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Uniform Provisions Concerning the Approval of Pneumatic Tires for Motor Vehicles
Most countries have government agencies that regulate standards for motor vehicles sold and/or driven within their jurisdiction. In the United States, the U.S. Department of Transportation and National Highway Traffic Safety Administration are responsible for developing many of the nationwide standards for vehicles and automotive components sold here. Tires that are certified by their manufacturers to meet U.S. standards are branded with "DOT" preceding the Tire Identification Code on their sidewall.
In Europe, because so much personal and commercial travel extends beyond the borders of any one country, the United Nations Economic Commission for Europe (U.N.E.C.E.), commonly referred to as just E.C.E., helps develop uniform motor vehicle standards for its member countries to regulate and standardize passenger and commercial vehicle components. While automobile and truck tires have been regulated by E.C.E. standards for years for their physical dimensions, sidewall branding, durability and high-speed endurance requirements, more recent additions include standards for the sound generated by rolling tires and wet traction.
While sound is a byproduct of modern society, it's one thing that most Europeans would enjoy less of. Excessive noise is considered a form of environmental pollution readily apparent to humans. People who express being disturbed by noise during the day and/or night cite truck, motorcycle and automobile traffic as the most universal sources.
E.C.E. standards have been initiated that require tire "pass-by" noise meet specific limits. These standards began in 2004, when tires fitted as Original Equipment on new vehicles intended for sale in Europe must pass noise emission testing, and will continue to expand in scope until the standards will be applied to all tires sold in Europe.
This has required that some of the recent tires developed for Original Equipment use on cars and light trucks in Europe feature less aggressive looking tread designs than in the past. This trend isn't just a fashion trend among the European tire designers, it's a case where form follows function. The noise a tire generates as it rolls through the air and comes into contact with the road is associated to the aggressiveness of its tread design.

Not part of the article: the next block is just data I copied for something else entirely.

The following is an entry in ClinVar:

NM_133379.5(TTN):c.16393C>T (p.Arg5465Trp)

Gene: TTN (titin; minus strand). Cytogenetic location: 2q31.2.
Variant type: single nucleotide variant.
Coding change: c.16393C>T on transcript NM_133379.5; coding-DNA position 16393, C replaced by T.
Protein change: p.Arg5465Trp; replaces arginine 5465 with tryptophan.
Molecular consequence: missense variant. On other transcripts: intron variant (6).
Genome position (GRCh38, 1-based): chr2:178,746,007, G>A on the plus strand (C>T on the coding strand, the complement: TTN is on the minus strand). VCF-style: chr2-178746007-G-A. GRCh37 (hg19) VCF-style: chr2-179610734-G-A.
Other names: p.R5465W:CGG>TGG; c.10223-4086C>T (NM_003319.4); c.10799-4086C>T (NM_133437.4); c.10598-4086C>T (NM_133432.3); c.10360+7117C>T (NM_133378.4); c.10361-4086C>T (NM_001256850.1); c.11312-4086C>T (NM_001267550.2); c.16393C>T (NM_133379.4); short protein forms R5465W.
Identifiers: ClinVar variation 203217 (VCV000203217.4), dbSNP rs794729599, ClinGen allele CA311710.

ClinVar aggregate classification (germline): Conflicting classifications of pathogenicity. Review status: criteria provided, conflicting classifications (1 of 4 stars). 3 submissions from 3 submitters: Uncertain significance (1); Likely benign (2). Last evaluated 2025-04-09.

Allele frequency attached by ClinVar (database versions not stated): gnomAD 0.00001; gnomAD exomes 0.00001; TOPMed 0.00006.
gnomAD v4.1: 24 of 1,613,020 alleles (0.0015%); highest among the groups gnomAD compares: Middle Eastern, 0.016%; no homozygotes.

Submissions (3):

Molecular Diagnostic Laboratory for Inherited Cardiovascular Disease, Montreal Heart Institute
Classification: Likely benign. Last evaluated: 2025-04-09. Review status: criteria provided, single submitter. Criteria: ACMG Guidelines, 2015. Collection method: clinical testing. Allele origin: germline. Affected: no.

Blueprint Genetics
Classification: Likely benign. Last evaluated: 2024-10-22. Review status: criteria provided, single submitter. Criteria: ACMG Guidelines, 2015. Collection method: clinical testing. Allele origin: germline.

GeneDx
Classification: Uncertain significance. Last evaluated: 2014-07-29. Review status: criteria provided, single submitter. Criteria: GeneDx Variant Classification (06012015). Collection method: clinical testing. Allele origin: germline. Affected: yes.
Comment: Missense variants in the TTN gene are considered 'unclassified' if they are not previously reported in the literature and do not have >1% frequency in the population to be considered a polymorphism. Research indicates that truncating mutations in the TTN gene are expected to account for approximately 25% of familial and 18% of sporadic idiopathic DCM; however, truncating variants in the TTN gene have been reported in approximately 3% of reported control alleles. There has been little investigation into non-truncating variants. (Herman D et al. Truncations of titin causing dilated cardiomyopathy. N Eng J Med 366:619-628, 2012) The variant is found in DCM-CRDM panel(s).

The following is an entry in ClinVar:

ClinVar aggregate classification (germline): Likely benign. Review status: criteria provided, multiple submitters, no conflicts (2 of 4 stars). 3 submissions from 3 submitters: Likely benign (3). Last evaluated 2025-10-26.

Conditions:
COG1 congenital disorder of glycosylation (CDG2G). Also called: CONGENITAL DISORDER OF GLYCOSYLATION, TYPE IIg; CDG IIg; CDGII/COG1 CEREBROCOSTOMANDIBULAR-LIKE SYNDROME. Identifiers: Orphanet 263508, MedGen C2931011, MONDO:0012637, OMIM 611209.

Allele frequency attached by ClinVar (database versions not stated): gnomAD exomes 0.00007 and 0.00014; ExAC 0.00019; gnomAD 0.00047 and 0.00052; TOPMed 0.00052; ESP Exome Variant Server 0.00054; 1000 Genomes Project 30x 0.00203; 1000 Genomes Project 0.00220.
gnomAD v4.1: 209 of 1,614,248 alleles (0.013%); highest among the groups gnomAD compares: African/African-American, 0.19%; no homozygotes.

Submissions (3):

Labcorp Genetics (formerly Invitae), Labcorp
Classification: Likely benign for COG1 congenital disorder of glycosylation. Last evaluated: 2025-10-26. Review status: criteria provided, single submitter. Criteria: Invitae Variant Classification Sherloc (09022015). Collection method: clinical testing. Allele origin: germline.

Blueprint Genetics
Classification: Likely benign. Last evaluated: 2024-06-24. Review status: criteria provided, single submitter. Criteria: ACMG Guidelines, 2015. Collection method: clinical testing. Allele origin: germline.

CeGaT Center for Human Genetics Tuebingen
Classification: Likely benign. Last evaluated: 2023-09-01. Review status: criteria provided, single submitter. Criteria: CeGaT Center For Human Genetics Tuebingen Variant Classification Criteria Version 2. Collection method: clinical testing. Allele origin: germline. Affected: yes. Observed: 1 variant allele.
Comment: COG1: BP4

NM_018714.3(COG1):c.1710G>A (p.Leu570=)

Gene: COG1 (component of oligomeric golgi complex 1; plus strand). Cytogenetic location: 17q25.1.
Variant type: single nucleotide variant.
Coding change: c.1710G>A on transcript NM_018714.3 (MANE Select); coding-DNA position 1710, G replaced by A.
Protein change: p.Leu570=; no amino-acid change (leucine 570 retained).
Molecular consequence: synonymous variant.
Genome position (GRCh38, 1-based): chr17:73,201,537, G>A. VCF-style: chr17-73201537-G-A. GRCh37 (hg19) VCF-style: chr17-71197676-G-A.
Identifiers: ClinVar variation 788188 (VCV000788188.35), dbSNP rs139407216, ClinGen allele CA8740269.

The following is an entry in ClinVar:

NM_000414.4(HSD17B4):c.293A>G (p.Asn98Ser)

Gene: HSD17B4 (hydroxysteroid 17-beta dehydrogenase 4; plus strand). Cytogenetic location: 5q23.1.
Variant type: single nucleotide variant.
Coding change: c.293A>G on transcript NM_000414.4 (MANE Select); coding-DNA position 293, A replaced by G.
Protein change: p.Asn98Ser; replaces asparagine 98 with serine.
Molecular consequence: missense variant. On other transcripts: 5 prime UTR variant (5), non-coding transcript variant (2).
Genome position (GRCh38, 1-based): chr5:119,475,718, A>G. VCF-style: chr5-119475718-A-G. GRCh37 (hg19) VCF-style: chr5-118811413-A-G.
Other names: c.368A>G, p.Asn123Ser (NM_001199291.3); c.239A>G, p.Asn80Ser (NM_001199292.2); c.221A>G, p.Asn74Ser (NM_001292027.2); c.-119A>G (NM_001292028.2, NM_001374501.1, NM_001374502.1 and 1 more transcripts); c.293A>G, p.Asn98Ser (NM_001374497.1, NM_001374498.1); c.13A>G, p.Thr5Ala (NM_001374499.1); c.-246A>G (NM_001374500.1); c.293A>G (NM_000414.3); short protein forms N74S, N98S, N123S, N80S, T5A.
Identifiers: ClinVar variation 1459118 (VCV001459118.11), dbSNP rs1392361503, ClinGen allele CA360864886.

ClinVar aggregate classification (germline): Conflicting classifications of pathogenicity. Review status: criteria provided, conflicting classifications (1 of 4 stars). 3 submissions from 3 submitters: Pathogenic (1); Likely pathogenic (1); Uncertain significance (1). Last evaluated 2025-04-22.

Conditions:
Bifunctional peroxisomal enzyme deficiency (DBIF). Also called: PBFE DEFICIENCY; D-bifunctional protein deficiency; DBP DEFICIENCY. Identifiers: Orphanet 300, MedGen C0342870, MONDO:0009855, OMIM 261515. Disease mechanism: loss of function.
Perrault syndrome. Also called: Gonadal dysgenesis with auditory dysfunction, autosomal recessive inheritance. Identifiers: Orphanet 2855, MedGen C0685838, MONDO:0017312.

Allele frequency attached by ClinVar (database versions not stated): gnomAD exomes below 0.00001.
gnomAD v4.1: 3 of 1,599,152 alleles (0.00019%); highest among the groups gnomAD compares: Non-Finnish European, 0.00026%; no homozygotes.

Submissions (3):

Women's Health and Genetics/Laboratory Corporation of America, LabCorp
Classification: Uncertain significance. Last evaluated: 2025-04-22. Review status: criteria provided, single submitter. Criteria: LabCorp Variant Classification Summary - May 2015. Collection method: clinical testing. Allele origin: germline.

The E.C.E. symbol on a tire's sidewall identifies that the manufacturer certifies the tire meets all regulations, including the load index and speed symbol that appear in its service description. In order to be E.C.E. branded, tires must receive laboratory approval, pass confirmation testing and have their manufacturing plant pass quality control inspections.
The letter "e" (or "E") and number code combination (positioned in a circle or rectangle) identify the country through which an approved tire was originally registered, followed by two digits indicating the Regulation Series under which the tire was approved (such as "02" for E.C.E. Regulation 30 governing passenger tires and "00" for E.C.E. Regulation 54 governing commercial vehicle tires) followed by digits that represent the E.C.E. mark, type-approval numbers. Tires that have also been tested and meet the "pass-by" noise limits and wet traction can have a second E.C.E. branding followed by an "-s" (for sound) and "w" (for wet traction). Depending on the extent of tire testing completed, one or two E.C.E. symbols may appear on the tire's sidewall. They are as follows:
The list below provides selected E.C.E. codes and the countries they represent:
|E10||Yugoslavia||E31||Bosnia and Herzegovina|
Not all tires are subject to E.C.E. approval. Tires produced for use outside of Europe only require the approval for the countries in which they will be used. However, with the globalization of vehicle manufacturing, many cars & trucks produced in North America by traditional domestic manufacturers are equipped with E.C.E. approved tires because they might be driven or sold in Europe.
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